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updated 3/14/2011 2:14:10 PM ET 2011-03-14T18:14:10

The U.S. Federal Trade Commission is taking legal steps to shut down a massive text-messaging spam operation that blanketed mobile phones with millions of unsolicited texts over the past year and a half.

Court documents filed Tuesday (Feb. 22) and obtained by Computer World contend that Phillip A. Flora pitched loan modification, audit assistance, debt consolidation and other financial services via text message.

Beginning in August 2009, Flora’s Huntington Beach, Calif.-based operation sent at least 5 million messages; at one point, he was sending 85 texts per minute, the FTC said.

The FTC’s legal complaint alleges that Flora’s texts included links to websites with “.gov” (the official U.S. government domain name); the sites were “not operated by or affiliated with any governmental entity,” the FTC said.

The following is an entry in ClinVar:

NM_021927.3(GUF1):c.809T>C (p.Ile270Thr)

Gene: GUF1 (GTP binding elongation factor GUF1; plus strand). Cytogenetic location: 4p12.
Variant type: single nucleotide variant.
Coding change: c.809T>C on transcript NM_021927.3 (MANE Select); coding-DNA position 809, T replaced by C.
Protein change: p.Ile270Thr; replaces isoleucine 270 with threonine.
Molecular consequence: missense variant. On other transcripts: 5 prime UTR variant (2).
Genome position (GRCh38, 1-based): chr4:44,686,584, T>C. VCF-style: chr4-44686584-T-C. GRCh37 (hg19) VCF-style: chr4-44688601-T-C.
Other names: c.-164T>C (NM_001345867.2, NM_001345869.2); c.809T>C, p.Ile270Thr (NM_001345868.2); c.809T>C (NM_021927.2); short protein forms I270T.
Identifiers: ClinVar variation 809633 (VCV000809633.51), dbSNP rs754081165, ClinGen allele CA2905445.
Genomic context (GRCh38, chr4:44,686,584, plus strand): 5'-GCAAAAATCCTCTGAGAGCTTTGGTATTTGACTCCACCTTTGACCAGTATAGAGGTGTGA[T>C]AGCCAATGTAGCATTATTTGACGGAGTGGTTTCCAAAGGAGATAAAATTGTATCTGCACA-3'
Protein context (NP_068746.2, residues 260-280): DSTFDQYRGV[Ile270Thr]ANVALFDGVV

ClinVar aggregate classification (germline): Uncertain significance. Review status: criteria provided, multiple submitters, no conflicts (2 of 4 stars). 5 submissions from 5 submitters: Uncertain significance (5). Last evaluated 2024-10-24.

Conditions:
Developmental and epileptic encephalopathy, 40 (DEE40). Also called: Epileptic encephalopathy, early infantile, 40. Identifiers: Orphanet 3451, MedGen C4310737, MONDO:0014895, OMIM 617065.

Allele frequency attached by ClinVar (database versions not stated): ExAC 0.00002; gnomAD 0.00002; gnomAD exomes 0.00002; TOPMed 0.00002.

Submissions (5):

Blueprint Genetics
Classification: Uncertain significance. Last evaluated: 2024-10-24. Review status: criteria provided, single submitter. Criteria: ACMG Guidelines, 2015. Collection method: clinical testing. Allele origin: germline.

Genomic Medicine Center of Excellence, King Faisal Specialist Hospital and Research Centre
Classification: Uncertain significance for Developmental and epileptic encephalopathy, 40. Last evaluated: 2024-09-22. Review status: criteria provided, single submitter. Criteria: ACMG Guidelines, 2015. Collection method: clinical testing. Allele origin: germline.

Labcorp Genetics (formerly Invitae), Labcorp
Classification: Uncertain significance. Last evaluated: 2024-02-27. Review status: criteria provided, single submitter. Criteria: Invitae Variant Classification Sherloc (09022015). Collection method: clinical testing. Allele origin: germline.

If recipients responded to Flora’s unsolicited messages, he then sold their mobile phone number to third-party marketers. In addition, many consumers had to pay overage fees for the spam texts, the FTC said.

The FTC is asking the U.S. District Court for the Central District of California to freeze Flora’s assets and order a permanent injunction against him from sending such messages under the FTC Act and the CAN-SPAM Act, both of which control the unwanted distribution of unsolicited electronic messages and regulate deceptive business practices.

 

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